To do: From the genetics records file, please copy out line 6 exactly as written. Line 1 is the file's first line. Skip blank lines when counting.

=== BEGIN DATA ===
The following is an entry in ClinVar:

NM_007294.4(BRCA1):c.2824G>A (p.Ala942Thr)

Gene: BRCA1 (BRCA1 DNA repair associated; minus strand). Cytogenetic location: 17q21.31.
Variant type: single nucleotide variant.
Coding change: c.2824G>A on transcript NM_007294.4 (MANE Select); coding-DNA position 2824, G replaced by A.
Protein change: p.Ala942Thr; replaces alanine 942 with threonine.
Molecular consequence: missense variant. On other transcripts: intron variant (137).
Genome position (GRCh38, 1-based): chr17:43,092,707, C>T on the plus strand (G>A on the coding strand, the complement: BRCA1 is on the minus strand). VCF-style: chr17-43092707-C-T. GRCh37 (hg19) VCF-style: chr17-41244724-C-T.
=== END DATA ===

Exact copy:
Protein change: p.Ala942Thr; replaces alanine 942 with threonine.